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Lifting and Amiga 2000

I recently picked up my First Love, namely the Amiga 2000 purchased in 1990, that kept me in love until the inevitable and painful transition to a Windows system.
I found the pleasure of moving in the Workbench, rediscovered the little chores of graphics made with Deluxe Paint IV, Protracker songs, Imagine 3D graphics made with 2.0 version and programming experiments with C and AMOS basic, placed with logical rigor (oh, the modesty) , organized in folders with a criteria that I still have today. 🙂

As long time ago, while using multiple programs simultaneously, I felt the need for greater amounts of RAM and, why not, a bigger hard disk too.
When the Amiga was ahead of the curve, the cost of memory and disks were basically prohibitive, and I have always dismissed the idea with some’ of regret. Today you can find some of those materials costs laughable, and I said it was time to give a nice facelift to my First Love! 😀 Continue Reading

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Amiga 2000 and dead battery

When I was a kid (I was about 17 years) I used to save money for a whole year, with the only purpose to buy an Amiga 2000. I remember with a nostalgic smile on the inner conflict I faced when I gathered enough to buy an Amiga 500, much cheaper and suitable to my age and my budget. 🙂

My sacrifices were rewarded, since I got one of the most beautiful, expandable personal computers ever made until then. Over the years I have purchased an expansion card from GVP, containing a SCSI controller, an hard disk and two megabytes of additional RAM, both mounted on the card itself.
Just before I placed inside a small circuit board that replaced the Kickstart ROM, on which to mount two separate ROM and equipping two different versions of the Amiga Kickstart.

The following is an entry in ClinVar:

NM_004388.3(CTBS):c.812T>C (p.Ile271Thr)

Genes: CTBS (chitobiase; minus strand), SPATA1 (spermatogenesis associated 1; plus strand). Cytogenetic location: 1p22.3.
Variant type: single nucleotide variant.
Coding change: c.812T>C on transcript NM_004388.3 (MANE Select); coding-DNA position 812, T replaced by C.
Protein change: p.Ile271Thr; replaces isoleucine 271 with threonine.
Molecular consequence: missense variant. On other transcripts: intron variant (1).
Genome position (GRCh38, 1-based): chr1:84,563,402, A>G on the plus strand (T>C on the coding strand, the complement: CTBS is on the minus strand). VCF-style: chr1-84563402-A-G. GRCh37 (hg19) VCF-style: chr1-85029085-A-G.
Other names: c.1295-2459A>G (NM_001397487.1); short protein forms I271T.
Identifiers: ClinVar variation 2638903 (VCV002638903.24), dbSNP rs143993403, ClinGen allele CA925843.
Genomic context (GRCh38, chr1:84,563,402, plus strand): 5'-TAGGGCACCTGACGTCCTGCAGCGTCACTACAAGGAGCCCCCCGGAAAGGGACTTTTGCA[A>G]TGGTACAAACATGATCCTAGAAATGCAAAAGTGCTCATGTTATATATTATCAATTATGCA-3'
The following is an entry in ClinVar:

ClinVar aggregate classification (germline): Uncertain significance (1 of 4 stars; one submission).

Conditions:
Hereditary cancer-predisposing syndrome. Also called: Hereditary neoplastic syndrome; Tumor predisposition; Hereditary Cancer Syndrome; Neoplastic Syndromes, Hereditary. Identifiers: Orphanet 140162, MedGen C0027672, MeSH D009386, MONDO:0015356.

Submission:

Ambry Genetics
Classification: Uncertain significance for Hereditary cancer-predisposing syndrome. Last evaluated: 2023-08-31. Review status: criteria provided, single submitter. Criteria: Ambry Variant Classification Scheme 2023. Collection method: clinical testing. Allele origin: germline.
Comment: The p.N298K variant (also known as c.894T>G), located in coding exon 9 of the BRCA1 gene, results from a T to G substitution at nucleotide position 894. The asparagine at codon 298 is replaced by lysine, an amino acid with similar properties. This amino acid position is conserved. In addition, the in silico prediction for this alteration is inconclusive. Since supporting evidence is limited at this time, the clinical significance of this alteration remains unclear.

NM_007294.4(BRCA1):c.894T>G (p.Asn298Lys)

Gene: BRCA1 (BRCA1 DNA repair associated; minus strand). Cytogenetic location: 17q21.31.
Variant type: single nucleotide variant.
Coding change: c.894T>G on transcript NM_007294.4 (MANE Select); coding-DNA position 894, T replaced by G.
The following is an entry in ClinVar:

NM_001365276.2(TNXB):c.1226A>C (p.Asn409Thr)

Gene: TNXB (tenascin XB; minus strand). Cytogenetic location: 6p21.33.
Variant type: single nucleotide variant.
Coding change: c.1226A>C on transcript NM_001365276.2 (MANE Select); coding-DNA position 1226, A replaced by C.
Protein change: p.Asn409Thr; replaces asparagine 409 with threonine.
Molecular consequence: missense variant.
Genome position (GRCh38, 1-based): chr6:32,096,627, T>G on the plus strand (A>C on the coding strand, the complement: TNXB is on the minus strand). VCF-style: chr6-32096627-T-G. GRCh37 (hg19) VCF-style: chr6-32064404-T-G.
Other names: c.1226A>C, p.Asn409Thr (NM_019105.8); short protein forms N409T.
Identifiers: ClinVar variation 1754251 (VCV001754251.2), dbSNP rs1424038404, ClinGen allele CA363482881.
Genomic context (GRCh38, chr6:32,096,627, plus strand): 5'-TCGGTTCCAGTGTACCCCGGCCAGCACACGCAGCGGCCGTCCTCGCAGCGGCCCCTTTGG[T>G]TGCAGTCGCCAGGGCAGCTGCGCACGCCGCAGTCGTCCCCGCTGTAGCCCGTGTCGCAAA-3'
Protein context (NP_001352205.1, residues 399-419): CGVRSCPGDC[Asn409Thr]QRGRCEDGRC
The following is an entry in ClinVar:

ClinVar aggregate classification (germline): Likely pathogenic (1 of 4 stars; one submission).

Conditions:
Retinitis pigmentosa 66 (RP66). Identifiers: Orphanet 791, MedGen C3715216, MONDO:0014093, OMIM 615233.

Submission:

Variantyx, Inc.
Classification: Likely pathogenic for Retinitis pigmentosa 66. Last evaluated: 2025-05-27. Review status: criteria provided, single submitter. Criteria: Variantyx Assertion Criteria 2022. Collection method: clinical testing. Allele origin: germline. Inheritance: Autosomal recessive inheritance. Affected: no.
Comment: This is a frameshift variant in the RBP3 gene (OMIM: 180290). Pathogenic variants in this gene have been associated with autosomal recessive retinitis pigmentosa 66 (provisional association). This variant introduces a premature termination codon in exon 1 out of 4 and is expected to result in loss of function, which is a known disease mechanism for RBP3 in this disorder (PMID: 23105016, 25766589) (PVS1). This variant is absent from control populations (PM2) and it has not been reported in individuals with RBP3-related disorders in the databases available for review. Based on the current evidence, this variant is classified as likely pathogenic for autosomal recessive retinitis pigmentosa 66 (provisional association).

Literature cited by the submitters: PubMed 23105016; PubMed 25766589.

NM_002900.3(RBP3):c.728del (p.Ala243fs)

For non-Amigans, Kickstart was a set of routines and system libraries, that made the connection between the hardware and software. The operating environment, named Workbench, did nothing but call the routines in the Kickstart to present you the marvelous multitasking desktop that has made the Amiga. Continue Reading

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Mattel Electronics ECS

Before acquiring the Aquarius project from Eastern Radofin, Mattel Electronics tried to offer a cheap alternative to the original project, named Keyboard Component, proved too ambitious (and expensive) compared to competing products, aimed to the emerging market of home computing. So it was that a very interesting object came to life, named ECS: Entertainment Computer System.

ECS was a form of expansion of the famous Intellivision. It was connected to the console as if it were a (enormous) game cartridge. Once connected, it was perfectly joined to the main console case, looking as a natural extension of the original hardware.

The module, called Computer Adaptor, included 2KB of memory, expandable up to 16KB, a ROM built-in BASIC interpreter, a second chip dedicated to sound, able to add 3 audio channels, a port for connecting a datassette (standard type of recorders) or to connect a thermal printer, also used for home computer Aquarius.
The Computer Adaptor was also equipped with two front connectors, protected by a snap closure flap, able to connect or the computer keyboard or the musical (Music Synthesizer), or two additional game controllers, that, in the original plans, should have allowed 4 people to play simultaneously. Continue Reading

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Mattel Electronics Intellivision

Following the success of Atari, undisputed forerunner of the video games home market, in the late 70s, Mattel (well known for the Barbie) inaugurates the Electronics Division, author of the console that was the first real rival of Atari 2600: The Intellivision.

Mattel Electronics Intellivision

In late 1979 system testing was completed, and Intellivision was released starting from 1980. The configuration was not just stuff. In fact it was the first home entertainment system with a heart at 16 bit!
The microprocessor inside the console, was a General Instrument CP1610 at 895 KHz (less than a MHz!!), which was backed by 1352 bytes in RAM (little more than A Kilobyte!!), a dedicated graphics chip, called STIC (who had 1KB of dedicated RAM), able to operate at 160 x 196 with 16 colors and 8 sprites, while the sound, managed by a General Instrument AY-3-8914, was capable of 3 channels + 1 for white noise, in mono.
The ROM, large about 7KB, contained the graphics routines (GROM) and the heart of the system: a true microkernel called EXEC. Continue Reading